5 Traits of a Successful Leader

In my article last week, I discussed leaders listening from the bottom up. But as I wrote, I thought to myself, “How many people really know what a leader is?” I am sure people read books and watch movies to learn leadership traits, but how many formally learned how to lead to excellence. Anyone can lead a group, but not many can lead to greatness. Just because you got hired to lead doesn’t necessarily mean you are a leader. Can I tell you a secret? Leadership is about people; it has nothing to do with any title! In other words, “leaders are born, not made!”

Being a leader is not an easy task; you have to understand people and how to work with them to get the job done, without it being a dictatorship. Leaders are not royalty, but they are assigned a mission that requires teamwork to reach a certain goal. Leaders don’t get caught up in titles like “Managers,” “CEO,” “VP,” “GM,” etc. because they only show their pay grade, not their control. A true leader does not operate with authority, but with skills that include partnership and inspiration. As John Quincy Adams said, “If your actions inspire others to dream more, learn more, do more and become more, you are a leader.”

The world doesn’t need the bosses, it needs leaders who understand their jobs — and the job of a leader is to grow more leaders. There’s no blueprint to being a great leader, it’s a process, but here are five traits that every great leader possesses:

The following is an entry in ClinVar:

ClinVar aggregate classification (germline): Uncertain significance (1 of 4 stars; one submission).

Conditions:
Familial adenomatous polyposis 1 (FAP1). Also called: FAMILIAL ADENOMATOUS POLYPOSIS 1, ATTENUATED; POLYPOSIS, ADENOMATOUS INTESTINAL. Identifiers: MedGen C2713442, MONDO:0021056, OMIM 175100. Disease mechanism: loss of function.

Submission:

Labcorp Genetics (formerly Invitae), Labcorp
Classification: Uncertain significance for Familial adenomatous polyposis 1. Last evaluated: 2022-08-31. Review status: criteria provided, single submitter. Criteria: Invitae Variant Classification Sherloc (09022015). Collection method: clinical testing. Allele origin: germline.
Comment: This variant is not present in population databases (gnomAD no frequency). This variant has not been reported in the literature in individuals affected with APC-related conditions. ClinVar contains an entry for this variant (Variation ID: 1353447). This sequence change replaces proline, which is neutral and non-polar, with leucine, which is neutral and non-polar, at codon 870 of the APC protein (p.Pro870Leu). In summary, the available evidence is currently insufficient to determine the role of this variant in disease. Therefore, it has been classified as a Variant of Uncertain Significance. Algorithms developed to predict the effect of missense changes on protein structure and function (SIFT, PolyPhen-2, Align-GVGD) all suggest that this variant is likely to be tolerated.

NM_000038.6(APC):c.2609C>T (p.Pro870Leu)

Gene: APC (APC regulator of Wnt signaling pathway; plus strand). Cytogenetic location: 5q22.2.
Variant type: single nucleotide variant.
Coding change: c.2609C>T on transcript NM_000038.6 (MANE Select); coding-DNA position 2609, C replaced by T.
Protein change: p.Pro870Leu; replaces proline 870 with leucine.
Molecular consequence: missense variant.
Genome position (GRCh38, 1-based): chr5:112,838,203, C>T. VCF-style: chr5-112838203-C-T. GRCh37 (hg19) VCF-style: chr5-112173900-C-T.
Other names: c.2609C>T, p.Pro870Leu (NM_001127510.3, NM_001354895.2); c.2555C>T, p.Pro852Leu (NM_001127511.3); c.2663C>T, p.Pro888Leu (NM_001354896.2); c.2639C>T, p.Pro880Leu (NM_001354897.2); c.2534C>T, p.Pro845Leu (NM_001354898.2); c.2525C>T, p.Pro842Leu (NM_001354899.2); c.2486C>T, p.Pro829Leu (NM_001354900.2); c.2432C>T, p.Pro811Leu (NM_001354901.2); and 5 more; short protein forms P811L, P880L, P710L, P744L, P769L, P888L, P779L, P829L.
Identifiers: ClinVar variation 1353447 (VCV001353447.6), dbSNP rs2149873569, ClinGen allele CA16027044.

• Be Your Own Leader: If you cannot lead yourself, then you can never lead anyone else. Self-leadership is the greatest challenge for anyone as a leader. A successful leader doesn’t move without practical definite plans. They plan their work and work their plan.
  • Value Every Relationship: A true leader focuses on people, not power. You can’t lead people unless you value every relationship and understand them. If you’re talking to your employee, no matter his/her job profile (whether he’s a janitor or a junior member), always remember that there is a person behind that job profile — they’re more than a tool and resource.
  • Say “Thank You” to Your Employees: When you say thank you, it represents that you’re truly a grateful person. Every employee makes a difference. Remember, great leaders claim none of the honors.
  • Encourage People to Do Their Job: It costs you nothing, but the results can be enormous. Most of the people don’t work only for money, they do it because they believe that their work matters.
  • Always Be a Good Listener: Employees want a leader who cares about them. A true leader is never too busy to connect and maintain a solid relationship with his team. As Napoleon Hill said, 

“People may follow the forced leadership temporarily, but they will not do so willingly nor forever.”

Charron Hopson-Swift is part of the GovLoop Featured Contributor program, where we feature articles by government voices from all across the country (and world!). To see more Featured Contributor posts, click here.

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